“The fact that the bombers are believed to have been born in the UK, demonstrates that terrorism is not a result of a lack of freedom, opportunity, living in poverty, and all the other “root causes” that are touted each time there is an attack. The root cause of terrorism, quite simply, is hate. The root cause of the hate in regards to terrorism is an ideological belief in a system of moral extremes that preaches and rewards violence perpetuated by hate. Hate thrives in both affluent and impoverished peoples and nations. The only thing moral extremism needs to flourish is an open and accepting ear, and the romanticization of a cause as just and noble.” Have Your Say on the BBC site.

That sentiment works two ways. I feel sorry for, and worry about, all of the British Muslims living here. One of Britain’s biggest strengths, I think is that she is a multicultural nation. Stupidity like this will only fan bigotry and acts of hatred against innocent people who genuinely want to live here, in peace, free to follow their own traditions and religious beliefs. How scared would YOU be to be a woman in traditional dress and headscarf, walking through a city centre or taking a bus after the recent bombings? I would be terrified of retaliation. Hate the sin, not the sinner, as the saying goes. And have some common sense and human charity…don’t lump every Hindu or Sikh together with the recent suicide bombers.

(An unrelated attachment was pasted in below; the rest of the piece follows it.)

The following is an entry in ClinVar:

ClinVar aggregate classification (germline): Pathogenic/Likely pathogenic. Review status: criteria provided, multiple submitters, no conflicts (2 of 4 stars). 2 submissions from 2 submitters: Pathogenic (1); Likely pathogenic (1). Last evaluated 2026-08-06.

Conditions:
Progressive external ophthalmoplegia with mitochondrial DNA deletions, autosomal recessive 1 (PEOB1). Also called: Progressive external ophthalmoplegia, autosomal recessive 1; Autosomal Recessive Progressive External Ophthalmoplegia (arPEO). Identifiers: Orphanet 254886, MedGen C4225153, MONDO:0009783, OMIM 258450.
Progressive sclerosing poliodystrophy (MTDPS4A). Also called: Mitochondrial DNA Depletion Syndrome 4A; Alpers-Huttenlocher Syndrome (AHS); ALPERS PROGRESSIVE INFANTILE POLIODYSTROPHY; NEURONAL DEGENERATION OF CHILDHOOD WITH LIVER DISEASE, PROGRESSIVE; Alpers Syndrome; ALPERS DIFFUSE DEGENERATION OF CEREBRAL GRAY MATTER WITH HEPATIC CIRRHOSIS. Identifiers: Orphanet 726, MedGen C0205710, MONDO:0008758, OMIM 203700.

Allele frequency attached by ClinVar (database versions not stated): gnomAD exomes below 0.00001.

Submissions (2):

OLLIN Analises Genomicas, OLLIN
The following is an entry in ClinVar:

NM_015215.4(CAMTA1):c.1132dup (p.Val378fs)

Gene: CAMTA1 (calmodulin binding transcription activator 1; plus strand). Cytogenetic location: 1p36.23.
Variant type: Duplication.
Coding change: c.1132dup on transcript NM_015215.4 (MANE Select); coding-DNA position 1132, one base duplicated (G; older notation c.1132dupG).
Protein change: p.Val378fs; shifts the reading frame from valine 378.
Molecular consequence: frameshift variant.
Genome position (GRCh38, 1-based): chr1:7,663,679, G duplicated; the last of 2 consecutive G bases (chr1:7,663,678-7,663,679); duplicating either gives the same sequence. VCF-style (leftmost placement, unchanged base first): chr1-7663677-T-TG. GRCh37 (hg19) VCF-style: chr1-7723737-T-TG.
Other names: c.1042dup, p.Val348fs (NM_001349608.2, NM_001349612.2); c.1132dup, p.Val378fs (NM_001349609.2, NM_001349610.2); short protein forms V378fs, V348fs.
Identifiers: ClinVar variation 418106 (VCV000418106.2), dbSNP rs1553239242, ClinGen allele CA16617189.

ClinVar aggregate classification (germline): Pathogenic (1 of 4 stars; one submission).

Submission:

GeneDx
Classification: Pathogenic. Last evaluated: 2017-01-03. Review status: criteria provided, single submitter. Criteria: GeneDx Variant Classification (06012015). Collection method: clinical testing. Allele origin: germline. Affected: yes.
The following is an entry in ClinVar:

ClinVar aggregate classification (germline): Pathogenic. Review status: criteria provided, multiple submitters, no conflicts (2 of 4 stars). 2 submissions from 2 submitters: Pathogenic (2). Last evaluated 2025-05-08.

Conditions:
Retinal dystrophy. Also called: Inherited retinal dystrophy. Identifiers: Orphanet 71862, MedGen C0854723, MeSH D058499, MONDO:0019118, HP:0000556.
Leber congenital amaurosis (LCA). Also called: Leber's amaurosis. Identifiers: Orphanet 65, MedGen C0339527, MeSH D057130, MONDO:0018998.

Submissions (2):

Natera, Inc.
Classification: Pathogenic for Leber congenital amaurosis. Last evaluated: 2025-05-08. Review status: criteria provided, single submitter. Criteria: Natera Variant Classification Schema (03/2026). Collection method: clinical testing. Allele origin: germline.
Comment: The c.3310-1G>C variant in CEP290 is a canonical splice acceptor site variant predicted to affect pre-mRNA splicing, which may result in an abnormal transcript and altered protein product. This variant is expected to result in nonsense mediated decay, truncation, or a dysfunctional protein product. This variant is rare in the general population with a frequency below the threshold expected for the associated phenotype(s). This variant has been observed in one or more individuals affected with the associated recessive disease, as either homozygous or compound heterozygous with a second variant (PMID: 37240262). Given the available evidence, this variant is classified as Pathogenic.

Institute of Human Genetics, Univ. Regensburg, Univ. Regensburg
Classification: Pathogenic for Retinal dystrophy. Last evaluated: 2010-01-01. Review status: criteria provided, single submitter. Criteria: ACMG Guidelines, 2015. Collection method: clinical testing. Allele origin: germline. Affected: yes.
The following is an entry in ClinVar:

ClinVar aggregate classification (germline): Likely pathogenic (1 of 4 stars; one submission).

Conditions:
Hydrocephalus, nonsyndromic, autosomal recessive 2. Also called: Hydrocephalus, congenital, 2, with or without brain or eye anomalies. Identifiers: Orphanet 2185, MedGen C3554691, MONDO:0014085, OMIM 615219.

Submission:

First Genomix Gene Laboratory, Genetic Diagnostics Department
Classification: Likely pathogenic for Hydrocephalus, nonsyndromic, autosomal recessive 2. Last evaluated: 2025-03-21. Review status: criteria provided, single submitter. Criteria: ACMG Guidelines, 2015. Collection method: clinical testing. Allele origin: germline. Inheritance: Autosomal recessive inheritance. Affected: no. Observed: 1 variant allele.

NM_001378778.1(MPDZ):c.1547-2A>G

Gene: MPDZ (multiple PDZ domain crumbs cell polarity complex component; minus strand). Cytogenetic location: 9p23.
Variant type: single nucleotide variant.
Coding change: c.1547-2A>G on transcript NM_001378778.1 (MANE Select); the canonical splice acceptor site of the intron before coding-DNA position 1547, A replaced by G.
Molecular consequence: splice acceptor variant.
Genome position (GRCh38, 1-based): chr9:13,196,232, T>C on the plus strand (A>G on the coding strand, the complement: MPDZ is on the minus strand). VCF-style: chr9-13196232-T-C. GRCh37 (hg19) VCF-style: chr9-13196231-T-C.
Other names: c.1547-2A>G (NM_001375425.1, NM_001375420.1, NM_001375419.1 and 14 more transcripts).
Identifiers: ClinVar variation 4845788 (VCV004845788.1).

started quite a conversation over at on this same subject. Link here. There are a couple of rabidly conservative pro-Bush Amurricans on that community (ye shall know them by their gun-totin’ icons), but for the most part both Brits and Americans thought the article, and the sentiments therein, were total rubbish.

Hatred, ignorance and fanaticism of any kind are some of the greatest sins that man can have.

2 thoughts on “Hatred”

  1. It seems to me that the Muslim communities have been allowed ultimate freedom in this country, as perhaps a country such as ours allows…but what HAS to happen now is that the Muslim community works to cleanse itself of this virus, before it spreads and calls are made for the whole thing to be cut away lest it kill us all.

  2. I think the point is that if you allow/protect personal freedom, you have to accept that you have to protect radical beliefs, as well…as long as they don’t cross over into criminal acts. If I believe in freedom of speech, which I absolutely do, then I therefore have to protect the right of neo-nazi assholes to be able to make speeches on the steps of the local library. If they bomb a local synagogue, then I think the law should hunt them down and fry them. I wouldn’t, however, say “all Germans are bad, they need to be driven from our communities” because a neo-nazi group that had nothing to do with actually being German bombed a synagogue.

    I do, however, hold the families and friends of these suicide bombers to be just as responsible for their actions, if they knew of their plans, or had fostered this kind of hatred in their children. The Muslim community DOES (in my opinion) have a responsibility to monitor, and possibly turn in, anyone that they know is advocating this type of thing.

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